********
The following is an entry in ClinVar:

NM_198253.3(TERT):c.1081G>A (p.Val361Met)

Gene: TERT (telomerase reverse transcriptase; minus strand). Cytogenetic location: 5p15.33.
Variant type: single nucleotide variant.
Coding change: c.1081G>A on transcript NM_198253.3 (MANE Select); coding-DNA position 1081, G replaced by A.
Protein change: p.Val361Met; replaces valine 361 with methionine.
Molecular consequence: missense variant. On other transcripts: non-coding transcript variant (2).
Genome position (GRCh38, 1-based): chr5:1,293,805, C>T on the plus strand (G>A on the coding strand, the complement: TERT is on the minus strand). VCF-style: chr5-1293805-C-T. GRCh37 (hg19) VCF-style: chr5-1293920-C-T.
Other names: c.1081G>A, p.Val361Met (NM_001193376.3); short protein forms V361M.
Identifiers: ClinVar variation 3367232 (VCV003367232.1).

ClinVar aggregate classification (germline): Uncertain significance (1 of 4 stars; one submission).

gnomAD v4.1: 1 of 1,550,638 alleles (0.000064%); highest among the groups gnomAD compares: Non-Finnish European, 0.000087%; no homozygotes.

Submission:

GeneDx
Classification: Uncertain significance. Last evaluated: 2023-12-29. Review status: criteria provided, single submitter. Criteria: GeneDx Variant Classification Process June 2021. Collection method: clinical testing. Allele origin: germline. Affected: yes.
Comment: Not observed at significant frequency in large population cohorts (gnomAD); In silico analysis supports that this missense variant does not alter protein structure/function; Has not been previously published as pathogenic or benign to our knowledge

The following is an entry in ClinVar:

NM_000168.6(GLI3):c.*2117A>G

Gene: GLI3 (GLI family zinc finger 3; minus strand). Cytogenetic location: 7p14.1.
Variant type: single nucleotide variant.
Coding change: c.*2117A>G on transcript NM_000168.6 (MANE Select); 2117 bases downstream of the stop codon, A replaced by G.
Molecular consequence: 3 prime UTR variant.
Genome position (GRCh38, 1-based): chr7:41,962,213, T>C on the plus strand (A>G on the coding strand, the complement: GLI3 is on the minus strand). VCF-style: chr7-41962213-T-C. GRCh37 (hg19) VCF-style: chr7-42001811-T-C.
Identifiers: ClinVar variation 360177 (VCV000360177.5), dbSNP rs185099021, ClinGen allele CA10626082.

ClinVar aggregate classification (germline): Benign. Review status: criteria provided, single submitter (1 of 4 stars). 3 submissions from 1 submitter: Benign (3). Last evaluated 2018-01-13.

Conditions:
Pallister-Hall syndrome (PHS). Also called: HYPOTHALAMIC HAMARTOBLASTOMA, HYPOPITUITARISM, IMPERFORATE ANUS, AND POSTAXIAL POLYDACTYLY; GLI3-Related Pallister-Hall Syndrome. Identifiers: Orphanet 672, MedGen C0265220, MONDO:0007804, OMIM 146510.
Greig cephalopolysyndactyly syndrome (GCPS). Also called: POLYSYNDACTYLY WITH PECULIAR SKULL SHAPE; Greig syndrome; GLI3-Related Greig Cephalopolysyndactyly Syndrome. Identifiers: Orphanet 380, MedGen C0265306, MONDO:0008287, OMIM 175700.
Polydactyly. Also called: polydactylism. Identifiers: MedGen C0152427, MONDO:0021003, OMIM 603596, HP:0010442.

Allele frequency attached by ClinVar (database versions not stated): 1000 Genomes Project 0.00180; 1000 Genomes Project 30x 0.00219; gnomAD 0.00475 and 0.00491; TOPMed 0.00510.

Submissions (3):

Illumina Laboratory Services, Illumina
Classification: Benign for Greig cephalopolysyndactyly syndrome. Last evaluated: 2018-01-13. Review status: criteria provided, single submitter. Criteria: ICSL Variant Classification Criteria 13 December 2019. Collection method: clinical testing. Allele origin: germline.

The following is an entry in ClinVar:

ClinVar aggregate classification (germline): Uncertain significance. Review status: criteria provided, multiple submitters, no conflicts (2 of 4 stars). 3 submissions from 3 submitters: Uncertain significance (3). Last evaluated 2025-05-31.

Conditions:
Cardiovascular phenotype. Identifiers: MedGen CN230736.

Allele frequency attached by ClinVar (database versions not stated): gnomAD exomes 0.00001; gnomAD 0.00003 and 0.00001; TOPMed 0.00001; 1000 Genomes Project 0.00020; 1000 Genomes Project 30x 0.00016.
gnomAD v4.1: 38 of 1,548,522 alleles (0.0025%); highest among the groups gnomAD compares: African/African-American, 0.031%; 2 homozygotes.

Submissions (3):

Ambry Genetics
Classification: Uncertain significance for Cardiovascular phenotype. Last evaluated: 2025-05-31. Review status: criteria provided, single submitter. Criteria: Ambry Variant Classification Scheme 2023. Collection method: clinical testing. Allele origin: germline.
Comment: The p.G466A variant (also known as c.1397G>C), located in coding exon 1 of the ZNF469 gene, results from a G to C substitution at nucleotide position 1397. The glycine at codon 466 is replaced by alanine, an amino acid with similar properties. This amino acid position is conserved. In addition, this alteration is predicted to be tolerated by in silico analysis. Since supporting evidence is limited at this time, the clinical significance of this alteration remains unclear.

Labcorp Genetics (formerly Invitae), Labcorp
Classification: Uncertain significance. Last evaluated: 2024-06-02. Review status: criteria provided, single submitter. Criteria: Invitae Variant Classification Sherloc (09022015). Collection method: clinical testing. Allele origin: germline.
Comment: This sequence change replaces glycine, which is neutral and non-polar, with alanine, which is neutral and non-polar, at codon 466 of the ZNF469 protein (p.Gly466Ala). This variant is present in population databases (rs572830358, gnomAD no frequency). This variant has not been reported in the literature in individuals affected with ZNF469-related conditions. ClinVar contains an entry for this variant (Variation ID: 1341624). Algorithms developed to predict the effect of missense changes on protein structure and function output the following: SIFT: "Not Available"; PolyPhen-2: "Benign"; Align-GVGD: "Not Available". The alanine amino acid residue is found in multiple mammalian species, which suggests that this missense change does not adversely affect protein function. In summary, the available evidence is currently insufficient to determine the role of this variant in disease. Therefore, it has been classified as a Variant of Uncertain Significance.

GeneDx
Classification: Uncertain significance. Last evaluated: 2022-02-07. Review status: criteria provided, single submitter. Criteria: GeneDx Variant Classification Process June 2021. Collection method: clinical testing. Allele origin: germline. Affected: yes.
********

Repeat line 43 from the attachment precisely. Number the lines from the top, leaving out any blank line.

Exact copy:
Comment: The p.G466A variant (also known as c.1397G>C), located in coding exon 1 of the ZNF469 gene, results from a G to C substitution at nucleotide position 1397. The glycine at codon 466 is replaced by alanine, an amino acid with similar properties. This amino acid position is conserved. In addition, this alteration is predicted to be tolerated by in silico analysis. Since supporting evidence is limited at this time, the clinical significance of this alteration remains unclear.